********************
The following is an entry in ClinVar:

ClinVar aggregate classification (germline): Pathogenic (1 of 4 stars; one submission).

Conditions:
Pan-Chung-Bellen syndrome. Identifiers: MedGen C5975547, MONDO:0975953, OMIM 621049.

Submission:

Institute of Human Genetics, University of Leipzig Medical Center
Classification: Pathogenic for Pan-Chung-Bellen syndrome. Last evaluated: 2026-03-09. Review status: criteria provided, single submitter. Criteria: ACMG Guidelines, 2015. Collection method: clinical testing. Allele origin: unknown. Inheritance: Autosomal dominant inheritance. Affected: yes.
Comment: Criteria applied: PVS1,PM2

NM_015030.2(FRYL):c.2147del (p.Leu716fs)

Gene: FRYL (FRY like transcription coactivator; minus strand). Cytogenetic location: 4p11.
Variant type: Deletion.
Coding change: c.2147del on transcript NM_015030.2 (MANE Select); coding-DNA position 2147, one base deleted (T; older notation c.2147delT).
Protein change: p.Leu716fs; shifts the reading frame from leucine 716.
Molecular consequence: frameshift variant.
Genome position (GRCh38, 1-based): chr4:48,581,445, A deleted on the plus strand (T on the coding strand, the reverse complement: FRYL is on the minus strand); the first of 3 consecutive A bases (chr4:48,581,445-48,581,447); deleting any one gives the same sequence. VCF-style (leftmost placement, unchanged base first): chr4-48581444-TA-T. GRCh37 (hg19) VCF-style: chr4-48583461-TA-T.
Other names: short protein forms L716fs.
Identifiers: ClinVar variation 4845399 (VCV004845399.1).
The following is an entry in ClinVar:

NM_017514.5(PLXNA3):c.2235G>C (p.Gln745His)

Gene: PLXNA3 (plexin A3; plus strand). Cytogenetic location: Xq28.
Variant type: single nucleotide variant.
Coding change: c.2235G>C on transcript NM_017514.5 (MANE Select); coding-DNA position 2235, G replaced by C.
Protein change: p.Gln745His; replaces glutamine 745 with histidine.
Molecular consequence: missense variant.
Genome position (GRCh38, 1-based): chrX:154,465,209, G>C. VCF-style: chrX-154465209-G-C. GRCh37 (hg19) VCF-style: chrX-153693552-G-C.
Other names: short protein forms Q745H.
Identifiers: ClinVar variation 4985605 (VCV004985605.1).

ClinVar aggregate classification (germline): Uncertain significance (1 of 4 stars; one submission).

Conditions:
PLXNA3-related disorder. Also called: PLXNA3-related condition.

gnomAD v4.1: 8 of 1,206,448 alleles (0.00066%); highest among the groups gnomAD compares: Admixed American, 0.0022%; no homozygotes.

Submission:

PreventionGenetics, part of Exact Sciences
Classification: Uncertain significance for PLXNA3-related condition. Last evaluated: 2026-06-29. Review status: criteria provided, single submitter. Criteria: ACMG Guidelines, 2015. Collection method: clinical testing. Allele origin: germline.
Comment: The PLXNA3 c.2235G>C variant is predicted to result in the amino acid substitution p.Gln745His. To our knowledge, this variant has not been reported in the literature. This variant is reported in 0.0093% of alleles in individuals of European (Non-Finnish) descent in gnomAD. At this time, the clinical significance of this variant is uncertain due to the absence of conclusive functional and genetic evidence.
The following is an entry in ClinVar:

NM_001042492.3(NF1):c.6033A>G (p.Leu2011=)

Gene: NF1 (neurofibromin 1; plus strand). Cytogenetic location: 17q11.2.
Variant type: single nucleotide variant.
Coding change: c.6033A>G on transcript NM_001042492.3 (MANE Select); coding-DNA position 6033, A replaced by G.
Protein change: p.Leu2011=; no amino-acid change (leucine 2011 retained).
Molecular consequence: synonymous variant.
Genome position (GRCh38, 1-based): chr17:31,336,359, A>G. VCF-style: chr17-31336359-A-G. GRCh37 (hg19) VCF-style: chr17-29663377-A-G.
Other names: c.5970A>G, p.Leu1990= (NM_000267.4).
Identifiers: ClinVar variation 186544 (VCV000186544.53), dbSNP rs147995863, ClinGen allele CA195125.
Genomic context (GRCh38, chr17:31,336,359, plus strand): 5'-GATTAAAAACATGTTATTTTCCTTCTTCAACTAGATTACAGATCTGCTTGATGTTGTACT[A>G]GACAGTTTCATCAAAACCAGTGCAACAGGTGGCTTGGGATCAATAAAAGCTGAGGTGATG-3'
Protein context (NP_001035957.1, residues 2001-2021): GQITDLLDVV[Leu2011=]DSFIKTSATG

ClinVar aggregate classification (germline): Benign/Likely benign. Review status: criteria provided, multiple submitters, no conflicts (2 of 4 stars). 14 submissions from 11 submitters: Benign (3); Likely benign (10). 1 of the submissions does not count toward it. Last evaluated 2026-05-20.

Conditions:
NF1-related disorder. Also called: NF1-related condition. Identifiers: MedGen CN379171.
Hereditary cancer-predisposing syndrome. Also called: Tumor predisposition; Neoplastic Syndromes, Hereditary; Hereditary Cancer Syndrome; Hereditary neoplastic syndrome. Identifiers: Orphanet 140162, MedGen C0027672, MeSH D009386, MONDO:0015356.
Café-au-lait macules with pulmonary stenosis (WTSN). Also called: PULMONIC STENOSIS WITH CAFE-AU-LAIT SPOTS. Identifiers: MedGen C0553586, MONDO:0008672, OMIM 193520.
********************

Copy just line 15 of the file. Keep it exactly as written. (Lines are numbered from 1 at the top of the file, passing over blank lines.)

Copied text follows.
Genome position (GRCh38, 1-based): chr4:48,581,445, A deleted on the plus strand (T on the coding strand, the reverse complement: FRYL is on the minus strand); the first of 3 consecutive A bases (chr4:48,581,445-48,581,447); deleting any one gives the same sequence. VCF-style (leftmost placement, unchanged base first): chr4-48581444-TA-T. GRCh37 (hg19) VCF-style: chr4-48583461-TA-T.